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Illinois Bar Journal

The Magazine of Illinois Lawyers

April 2011Volume 99Number 4Page 174

April 2011 Illinois Bar Journal Cover Image

Lawpulse

Mandatory performance evaluations for circuit, associate judges

By
Helen W. Gunnarsson

A new Illinois Supreme Court rule requires trial judges to submit to confidential performance evaluations.

Continuing a series of initiatives that have been in the works for years, the Illinois Supreme Court has amended SCR 58 to make performance evaluations for circuit and associate judges mandatory. The rule amendment, entered March 1, 2011, was effective immediately.

Mandatory - and strictly confidential

Though SCR 58 has been in effect in different incarnations since 1988, until now evaluations have been optional for judges. According to Joseph Tybor, press secretary for the supreme court, judicial evaluations until now have been conducted in different judicial circuits that have chosen to volunteer on a circuit-wide basis for evaluations. In 2008, the last year for which statistics were available, 74 judges from the fourth, eighth, and 22nd judicial circuits and the second municipal district of Cook County volunteered to be evaluated.

By adding the word "mandatory" to the rule, the court has underscored its intent, announced in a press release on December 1, 2008, for all of Illinois's 900-odd circuit and associate judges to undergo formal judicial performance evalua­tions. As reflected in that press release, the amendment continues the court's long-term plan to enhance the performance of Illinois judges and improve public confidence in the state's courts. The Administrative Office of the Illinois Courts will randomly select between 100 and 125 judges from around the state for the first round of evaluations.

As amended, the rule provides that the supreme court will supervise the performance evaluation program and that the Judicial Performance Evaluation Committee, appointed by the court, will establish procedures to implement the program. SCR 58 applies only to circuit and associate judges, not to justices of the appellate or supreme courts or to judges on the court of claims.

The rule emphasizes that information compiled and used in the course of judicial performance evaluations is to be privileged and strictly confidential, known only to the individual judge evaluated and those assigned to present the information to the judge. The identities of those who provide information for the evaluation are likewise privileged and confidential.

The rule provides that no information or documents compiled and used in the course of evaluations shall be discoverable or admissible as evidence in any action of any kind, whether before a court, agency, or other tribunal or person. The rule's sole exception to confidentiality is information that discloses a criminal act, which, if the supreme court so directs, may be provided to law enforcement authorities.

Enhancing judicial performance

In a March 1, 2011 press release, the court reiterated its 2008 statement of the judicial evaluation program's purpose and provided more details of how the evaluations will be conducted. "Under this program," said Chief Justice Thomas L. Kilbride, "every one who serves at the Circuit Court level will be evaluated by those who appear before them and work with them."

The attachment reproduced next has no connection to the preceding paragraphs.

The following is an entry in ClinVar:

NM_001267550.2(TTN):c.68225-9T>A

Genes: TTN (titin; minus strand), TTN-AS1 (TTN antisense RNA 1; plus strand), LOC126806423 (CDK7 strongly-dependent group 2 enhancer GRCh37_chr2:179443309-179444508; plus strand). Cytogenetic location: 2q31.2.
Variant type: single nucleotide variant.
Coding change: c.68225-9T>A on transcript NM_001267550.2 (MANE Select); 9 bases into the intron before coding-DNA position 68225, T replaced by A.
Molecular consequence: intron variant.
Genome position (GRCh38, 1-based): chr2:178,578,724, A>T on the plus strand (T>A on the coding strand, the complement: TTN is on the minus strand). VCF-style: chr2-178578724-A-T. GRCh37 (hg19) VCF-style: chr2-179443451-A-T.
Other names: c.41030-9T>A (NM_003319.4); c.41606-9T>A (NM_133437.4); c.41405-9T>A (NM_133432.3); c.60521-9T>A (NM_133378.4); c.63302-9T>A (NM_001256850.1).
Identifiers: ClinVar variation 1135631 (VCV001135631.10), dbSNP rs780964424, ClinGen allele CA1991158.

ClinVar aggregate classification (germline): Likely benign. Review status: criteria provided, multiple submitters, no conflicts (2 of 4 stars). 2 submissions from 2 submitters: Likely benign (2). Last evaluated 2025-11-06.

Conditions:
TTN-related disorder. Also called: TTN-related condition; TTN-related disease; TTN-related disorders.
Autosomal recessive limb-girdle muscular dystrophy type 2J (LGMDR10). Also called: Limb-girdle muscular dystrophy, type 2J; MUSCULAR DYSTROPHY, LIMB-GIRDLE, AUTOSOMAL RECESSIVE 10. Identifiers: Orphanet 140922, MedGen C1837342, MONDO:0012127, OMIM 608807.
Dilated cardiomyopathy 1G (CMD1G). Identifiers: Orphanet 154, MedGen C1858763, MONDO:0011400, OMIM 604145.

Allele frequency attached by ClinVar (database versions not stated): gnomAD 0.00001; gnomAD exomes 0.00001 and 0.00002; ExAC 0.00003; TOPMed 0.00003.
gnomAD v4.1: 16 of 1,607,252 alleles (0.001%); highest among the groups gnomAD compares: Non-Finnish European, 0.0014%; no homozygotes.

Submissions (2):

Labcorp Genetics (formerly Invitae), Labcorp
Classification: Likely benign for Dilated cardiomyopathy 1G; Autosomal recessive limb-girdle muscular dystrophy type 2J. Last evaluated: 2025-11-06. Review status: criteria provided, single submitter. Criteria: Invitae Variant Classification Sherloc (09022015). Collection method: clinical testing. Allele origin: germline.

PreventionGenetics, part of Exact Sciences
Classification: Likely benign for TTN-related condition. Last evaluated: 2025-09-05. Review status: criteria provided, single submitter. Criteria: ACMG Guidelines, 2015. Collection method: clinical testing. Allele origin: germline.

Tybor said in an interview that those individuals might include not only lawyers who appear before judges but also other judges and courtroom personnel. The National Center for State Courts will administer the program.

Tybor said the NCSC has prepared a form on which judges being evaluated may identify people who have information about their judicial performance. With that information, Tybor said, the NCSC will contact those people and question those people about the judge's impartiality, legal ability, professionalism, communication and management skills.

Once it has done so, the NCSC will provide the compiled data to facilitators who will review it on an individual basis with the judges being evaluated. The goal, Tybor emphasized, will be to enhance judicial performance.

Those designated to facilitate judicial performance evaluations will themselves be judges or retired judges who have been trained in the evaluation process, the court said. Information concerning the evaluation results will be available to the supreme court in summary form, as SCR 58 provides, without the names of the individual judges evaluated.

Tybor said the results will not be used to spotlight any judges for election or retention. Rather, he said, the high court expects to use the information to improve overall court administration and judicial performance.

The website for the National Center for State Courts is at http://www.ncsc.org. The court's rules and press releases, as well as information on its various committees, are available on its website at http://state.il.us/court/default.asp.

Helen W. Gunnarsson is a lawyer and writer in Highland Park. She can be reached at <helengunnar@gmail.com>


April 2011 Lawpulse


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